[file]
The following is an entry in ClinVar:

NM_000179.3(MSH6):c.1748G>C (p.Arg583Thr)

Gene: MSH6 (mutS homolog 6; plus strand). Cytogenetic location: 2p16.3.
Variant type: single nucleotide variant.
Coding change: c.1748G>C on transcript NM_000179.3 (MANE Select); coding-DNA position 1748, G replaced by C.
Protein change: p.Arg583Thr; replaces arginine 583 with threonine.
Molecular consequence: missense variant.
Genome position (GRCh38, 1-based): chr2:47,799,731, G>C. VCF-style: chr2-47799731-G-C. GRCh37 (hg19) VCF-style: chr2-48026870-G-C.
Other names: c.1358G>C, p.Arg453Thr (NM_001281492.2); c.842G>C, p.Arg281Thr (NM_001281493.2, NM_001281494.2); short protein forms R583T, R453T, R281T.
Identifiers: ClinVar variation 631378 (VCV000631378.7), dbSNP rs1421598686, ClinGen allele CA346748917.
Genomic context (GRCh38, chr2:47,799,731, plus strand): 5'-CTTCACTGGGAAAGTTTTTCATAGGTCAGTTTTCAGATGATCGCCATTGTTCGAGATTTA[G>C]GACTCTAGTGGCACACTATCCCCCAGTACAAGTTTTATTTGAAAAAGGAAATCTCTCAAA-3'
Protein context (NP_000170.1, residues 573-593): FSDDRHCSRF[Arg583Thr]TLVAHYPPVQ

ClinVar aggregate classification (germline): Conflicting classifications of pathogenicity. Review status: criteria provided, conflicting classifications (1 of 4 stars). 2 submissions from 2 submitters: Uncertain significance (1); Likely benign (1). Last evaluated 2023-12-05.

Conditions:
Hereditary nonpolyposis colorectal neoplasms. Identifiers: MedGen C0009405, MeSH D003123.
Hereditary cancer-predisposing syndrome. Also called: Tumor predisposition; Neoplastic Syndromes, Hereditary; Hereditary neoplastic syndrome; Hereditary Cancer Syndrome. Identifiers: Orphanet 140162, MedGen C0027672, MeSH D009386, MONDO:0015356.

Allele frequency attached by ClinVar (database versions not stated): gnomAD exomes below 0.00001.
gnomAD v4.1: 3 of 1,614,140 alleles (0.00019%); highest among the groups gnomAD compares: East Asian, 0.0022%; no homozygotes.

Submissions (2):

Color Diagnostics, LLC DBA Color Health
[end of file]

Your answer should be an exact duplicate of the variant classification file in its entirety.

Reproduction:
The following is an entry in ClinVar:

NM_000179.3(MSH6):c.1748G>C (p.Arg583Thr)

Gene: MSH6 (mutS homolog 6; plus strand). Cytogenetic location: 2p16.3.
Variant type: single nucleotide variant.
Coding change: c.1748G>C on transcript NM_000179.3 (MANE Select); coding-DNA position 1748, G replaced by C.
Protein change: p.Arg583Thr; replaces arginine 583 with threonine.
Molecular consequence: missense variant.
Genome position (GRCh38, 1-based): chr2:47,799,731, G>C. VCF-style: chr2-47799731-G-C. GRCh37 (hg19) VCF-style: chr2-48026870-G-C.
Other names: c.1358G>C, p.Arg453Thr (NM_001281492.2); c.842G>C, p.Arg281Thr (NM_001281493.2, NM_001281494.2); short protein forms R583T, R453T, R281T.
Identifiers: ClinVar variation 631378 (VCV000631378.7), dbSNP rs1421598686, ClinGen allele CA346748917.
Genomic context (GRCh38, chr2:47,799,731, plus strand): 5'-CTTCACTGGGAAAGTTTTTCATAGGTCAGTTTTCAGATGATCGCCATTGTTCGAGATTTA[G>C]GACTCTAGTGGCACACTATCCCCCAGTACAAGTTTTATTTGAAAAAGGAAATCTCTCAAA-3'
Protein context (NP_000170.1, residues 573-593): FSDDRHCSRF[Arg583Thr]TLVAHYPPVQ

ClinVar aggregate classification (germline): Conflicting classifications of pathogenicity. Review status: criteria provided, conflicting classifications (1 of 4 stars). 2 submissions from 2 submitters: Uncertain significance (1); Likely benign (1). Last evaluated 2023-12-05.

Conditions:
Hereditary nonpolyposis colorectal neoplasms. Identifiers: MedGen C0009405, MeSH D003123.
Hereditary cancer-predisposing syndrome. Also called: Tumor predisposition; Neoplastic Syndromes, Hereditary; Hereditary neoplastic syndrome; Hereditary Cancer Syndrome. Identifiers: Orphanet 140162, MedGen C0027672, MeSH D009386, MONDO:0015356.

Allele frequency attached by ClinVar (database versions not stated): gnomAD exomes below 0.00001.
gnomAD v4.1: 3 of 1,614,140 alleles (0.00019%); highest among the groups gnomAD compares: East Asian, 0.0022%; no homozygotes.

Submissions (2):

Color Diagnostics, LLC DBA Color Health